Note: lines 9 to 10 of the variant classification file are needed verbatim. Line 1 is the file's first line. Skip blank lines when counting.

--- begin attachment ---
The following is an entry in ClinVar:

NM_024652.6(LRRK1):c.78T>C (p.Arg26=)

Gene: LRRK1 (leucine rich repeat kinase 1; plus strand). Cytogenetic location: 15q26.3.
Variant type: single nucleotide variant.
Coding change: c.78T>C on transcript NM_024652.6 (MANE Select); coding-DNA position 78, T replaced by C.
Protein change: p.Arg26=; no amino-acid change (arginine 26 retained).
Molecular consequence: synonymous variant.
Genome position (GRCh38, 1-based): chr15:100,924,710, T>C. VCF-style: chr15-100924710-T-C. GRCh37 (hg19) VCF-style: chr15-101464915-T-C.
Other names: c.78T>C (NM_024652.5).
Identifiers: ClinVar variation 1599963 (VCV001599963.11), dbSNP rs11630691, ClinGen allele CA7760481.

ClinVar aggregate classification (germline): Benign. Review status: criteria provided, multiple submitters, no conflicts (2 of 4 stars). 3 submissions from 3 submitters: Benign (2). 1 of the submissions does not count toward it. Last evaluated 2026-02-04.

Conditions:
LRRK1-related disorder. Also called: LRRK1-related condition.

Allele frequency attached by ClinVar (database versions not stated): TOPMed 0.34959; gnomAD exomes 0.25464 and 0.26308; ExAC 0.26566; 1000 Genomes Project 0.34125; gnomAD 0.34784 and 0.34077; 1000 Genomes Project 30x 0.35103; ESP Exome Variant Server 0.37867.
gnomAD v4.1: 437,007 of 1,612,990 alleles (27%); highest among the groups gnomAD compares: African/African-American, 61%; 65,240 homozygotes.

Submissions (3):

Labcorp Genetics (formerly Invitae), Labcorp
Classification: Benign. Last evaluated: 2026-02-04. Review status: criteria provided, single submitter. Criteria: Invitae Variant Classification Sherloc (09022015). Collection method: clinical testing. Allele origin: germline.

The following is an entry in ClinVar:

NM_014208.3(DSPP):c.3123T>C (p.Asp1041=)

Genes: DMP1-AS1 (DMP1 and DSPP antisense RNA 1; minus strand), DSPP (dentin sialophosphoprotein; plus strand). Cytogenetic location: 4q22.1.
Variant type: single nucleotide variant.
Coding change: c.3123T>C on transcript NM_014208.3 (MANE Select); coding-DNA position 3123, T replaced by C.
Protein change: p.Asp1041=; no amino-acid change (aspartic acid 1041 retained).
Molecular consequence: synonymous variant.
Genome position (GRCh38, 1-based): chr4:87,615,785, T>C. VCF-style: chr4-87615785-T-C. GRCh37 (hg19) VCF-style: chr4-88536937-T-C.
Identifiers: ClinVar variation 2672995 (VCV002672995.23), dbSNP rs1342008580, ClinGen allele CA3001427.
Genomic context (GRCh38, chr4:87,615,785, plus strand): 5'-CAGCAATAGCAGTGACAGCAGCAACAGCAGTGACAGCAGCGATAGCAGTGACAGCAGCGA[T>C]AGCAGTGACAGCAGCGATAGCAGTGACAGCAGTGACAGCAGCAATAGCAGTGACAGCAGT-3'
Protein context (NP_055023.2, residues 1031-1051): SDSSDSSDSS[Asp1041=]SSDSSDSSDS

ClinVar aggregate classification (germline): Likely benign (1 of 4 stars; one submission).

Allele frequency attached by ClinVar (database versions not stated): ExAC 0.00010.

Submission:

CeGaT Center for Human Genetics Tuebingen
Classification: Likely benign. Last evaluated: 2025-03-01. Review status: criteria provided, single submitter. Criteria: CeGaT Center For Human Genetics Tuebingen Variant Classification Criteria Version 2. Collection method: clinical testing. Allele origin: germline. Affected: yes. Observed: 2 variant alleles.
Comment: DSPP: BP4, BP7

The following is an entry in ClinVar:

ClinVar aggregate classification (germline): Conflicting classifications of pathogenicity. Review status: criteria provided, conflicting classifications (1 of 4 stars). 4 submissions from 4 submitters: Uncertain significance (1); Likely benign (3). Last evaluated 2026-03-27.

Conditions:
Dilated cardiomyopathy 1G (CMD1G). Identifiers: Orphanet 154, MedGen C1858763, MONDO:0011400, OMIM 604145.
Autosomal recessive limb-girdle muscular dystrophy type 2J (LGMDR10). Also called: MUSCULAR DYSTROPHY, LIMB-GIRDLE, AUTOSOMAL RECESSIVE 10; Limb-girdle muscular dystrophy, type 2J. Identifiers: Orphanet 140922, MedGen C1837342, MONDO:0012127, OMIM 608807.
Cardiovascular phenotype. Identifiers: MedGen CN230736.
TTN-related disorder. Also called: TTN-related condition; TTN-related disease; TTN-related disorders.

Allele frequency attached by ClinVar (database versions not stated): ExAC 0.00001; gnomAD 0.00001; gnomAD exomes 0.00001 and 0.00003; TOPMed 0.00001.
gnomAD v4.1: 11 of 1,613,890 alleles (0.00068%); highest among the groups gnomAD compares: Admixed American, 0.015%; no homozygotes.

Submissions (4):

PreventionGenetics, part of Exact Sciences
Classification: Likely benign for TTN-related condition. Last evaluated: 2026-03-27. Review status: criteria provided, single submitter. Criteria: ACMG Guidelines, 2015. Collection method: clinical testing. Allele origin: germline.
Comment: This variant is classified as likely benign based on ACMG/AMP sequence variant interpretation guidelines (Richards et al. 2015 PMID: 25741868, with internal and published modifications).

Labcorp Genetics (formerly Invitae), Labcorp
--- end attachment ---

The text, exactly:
Other names: c.78T>C (NM_024652.5).
Identifiers: ClinVar variation 1599963 (VCV001599963.11), dbSNP rs11630691, ClinGen allele CA7760481.